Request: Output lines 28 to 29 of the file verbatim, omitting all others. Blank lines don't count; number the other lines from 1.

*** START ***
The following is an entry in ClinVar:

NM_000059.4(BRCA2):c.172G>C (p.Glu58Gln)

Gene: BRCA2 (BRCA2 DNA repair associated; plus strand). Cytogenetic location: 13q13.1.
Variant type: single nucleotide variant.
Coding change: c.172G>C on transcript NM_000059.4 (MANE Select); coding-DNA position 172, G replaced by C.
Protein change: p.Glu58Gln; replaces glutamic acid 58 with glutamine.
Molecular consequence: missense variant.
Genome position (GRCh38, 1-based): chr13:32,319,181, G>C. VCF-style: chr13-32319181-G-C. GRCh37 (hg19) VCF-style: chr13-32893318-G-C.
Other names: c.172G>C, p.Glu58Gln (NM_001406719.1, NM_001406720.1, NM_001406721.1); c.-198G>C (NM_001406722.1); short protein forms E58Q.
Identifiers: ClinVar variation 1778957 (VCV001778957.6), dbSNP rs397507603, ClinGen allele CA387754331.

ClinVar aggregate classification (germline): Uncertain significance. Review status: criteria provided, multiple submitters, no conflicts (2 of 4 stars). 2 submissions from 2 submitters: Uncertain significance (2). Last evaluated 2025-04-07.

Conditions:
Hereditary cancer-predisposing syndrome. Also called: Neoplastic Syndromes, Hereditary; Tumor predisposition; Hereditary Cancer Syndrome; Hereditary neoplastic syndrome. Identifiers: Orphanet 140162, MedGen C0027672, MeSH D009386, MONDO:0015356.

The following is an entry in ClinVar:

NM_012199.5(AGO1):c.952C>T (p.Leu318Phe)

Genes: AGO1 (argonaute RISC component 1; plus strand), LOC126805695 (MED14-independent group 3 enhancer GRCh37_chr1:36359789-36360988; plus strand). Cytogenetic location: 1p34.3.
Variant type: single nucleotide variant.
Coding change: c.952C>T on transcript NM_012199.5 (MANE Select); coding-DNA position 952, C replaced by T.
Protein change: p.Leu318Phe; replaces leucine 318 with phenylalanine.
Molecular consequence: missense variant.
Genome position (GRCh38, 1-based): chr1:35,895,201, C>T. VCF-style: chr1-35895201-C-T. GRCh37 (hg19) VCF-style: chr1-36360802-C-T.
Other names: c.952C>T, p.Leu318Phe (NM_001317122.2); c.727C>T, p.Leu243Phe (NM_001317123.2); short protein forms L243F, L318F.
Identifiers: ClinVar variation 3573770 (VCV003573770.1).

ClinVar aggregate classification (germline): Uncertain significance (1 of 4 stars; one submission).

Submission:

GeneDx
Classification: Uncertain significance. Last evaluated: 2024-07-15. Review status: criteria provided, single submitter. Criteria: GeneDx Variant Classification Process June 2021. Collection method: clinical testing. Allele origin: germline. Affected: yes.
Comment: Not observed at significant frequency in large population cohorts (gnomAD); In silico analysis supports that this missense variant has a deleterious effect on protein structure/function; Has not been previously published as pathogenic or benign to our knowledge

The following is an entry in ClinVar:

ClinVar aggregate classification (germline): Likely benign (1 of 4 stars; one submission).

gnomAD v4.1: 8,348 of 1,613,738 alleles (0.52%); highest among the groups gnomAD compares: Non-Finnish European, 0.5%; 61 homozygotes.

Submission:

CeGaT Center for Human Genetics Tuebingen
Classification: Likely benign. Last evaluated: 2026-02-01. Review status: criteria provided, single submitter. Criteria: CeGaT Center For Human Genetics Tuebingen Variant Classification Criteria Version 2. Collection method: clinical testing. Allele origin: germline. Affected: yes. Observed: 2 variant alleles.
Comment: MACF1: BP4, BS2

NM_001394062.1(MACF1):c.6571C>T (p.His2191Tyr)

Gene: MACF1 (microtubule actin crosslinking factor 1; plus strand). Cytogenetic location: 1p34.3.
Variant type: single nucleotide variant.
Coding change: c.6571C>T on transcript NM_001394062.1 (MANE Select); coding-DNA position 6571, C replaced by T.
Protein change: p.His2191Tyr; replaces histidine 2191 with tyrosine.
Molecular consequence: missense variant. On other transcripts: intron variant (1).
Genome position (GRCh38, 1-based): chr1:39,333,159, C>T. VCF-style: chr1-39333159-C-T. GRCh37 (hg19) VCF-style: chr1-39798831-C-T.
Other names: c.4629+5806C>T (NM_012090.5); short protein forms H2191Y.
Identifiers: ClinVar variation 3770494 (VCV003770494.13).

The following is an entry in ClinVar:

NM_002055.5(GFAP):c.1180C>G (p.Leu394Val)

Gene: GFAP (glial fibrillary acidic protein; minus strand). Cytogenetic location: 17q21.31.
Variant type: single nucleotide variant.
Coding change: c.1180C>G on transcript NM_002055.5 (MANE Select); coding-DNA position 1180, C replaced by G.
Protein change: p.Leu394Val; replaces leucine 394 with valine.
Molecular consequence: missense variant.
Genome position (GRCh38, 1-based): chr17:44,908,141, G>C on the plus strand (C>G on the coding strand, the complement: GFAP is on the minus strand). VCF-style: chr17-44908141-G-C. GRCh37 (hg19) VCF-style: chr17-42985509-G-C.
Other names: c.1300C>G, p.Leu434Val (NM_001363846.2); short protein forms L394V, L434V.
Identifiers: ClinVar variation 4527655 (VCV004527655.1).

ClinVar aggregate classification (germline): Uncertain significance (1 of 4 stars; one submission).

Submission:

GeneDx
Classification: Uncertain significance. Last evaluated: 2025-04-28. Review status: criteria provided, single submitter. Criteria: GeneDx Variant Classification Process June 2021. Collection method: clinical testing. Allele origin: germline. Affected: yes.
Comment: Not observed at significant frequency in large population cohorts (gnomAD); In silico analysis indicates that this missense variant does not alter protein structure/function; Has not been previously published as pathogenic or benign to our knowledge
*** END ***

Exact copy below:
Comment: Not observed at significant frequency in large population cohorts (gnomAD); In silico analysis supports that this missense variant has a deleterious effect on protein structure/function; Has not been previously published as pathogenic or benign to our knowledge

The following is an entry in ClinVar: